Friday, 3 August 2012

Outdoor Play Link-up - developing an outdoor area - Guest Post


It is my privilege and honour to be asked to write a guest post for Kierna on her wonderful blog. For those of you who don’t know me I am Greg Harvey, an early childhood teacher from Australia and author of the blog Males in Early Childhood.
I am taking full advantage of the summer break to take a rest from the outdoor play link up & am so delighted to have so many great guest bloggers that I could call upon to help me out. Once again, I have to say that the honour is all mine, to have Greg, a great cyber friend & colleague contribute to the blog this week.

It’s not very often you have the opportunity to revitalise an entire outdoor environment, yet recently that’s exactly what occurred at my centre. What was once very sterile and artificial surroundings have been transformed into a place full of natural materials presenting challenging and interesting locales amidst a serene and welcoming atmosphere.
As the work progresses you can see how the bland, flat and unfeatured playground begins to take shape as logs, stumps, rocks, balance beams, a creek bed, bridges and a stage all slowly form in front of your eyes.
You may also notice that here are convex mirrors, a reading circle containing sandstone seats, timber benches, a digging patch and a huge, kidney-shaped sandpit 3 times as deep as our previous one and more than twice the size all being added to this environment.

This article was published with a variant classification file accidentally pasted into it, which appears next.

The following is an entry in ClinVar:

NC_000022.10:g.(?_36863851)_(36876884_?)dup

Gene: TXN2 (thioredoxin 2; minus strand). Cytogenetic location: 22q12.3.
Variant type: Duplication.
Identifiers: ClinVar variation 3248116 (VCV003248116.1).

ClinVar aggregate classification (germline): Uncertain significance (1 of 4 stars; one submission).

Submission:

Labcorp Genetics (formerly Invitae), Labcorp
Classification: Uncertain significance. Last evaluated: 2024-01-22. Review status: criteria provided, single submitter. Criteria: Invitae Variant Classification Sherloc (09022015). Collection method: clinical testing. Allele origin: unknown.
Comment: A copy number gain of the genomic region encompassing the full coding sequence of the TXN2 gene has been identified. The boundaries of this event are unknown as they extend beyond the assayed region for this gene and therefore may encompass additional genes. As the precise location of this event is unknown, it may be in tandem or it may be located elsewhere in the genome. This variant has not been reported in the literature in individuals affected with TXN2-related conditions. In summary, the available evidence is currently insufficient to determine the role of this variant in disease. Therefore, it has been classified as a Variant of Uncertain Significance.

And if that wasn’t enough, there are some hidden treasures such as a fairy statue and a frog statue lurking in the gardens, a lizard lounging somewhere watching the children play, and a dragonfly keeping an eye on everything from its vantage point.
You probably won’t see some of these unless you visit in person, but to know that they are there paints a picture of a place full of imagination, wonder and adventure. You also cannot see the herb and vegie gardens that have been added to the once lone garden that existed before.

Now I can’t speak on behalf of the children, although if I was to make an educated guess I would say that they love their new outdoor environment. However, for me I have to say it’s at least as good as anything I’ve encountered during my relatively brief early childhood career.
Now I realise it’s difficult to make judgements about something you haven’t seen for yourself, but I think you would agree that the new look playground beats the old one hands down in every aspect of what an outdoor environment should offer.

A huge transformation like this is beyond most services, but there are some wonderful ideas that could be introduced to any play area with a little creativity and not too much of a shock to the budget. Some mirrors strategically placed, or a few creature statues located in out-of-the-way places, or the placement of logs, cut tree trunks and large rocks, or some timber balance beams and benches, or even the creek bed.
Some of these items would undoubtedly cost more than others, but much of it could be acquired reasonably cheaply through targeted campaigning for donations, discounts and volunteers to save labour costs. Actually, the possibilities are only limited by your imagination and determination.

So let’s get to it and provide all children with the outdoor environments they, their families and you deserve.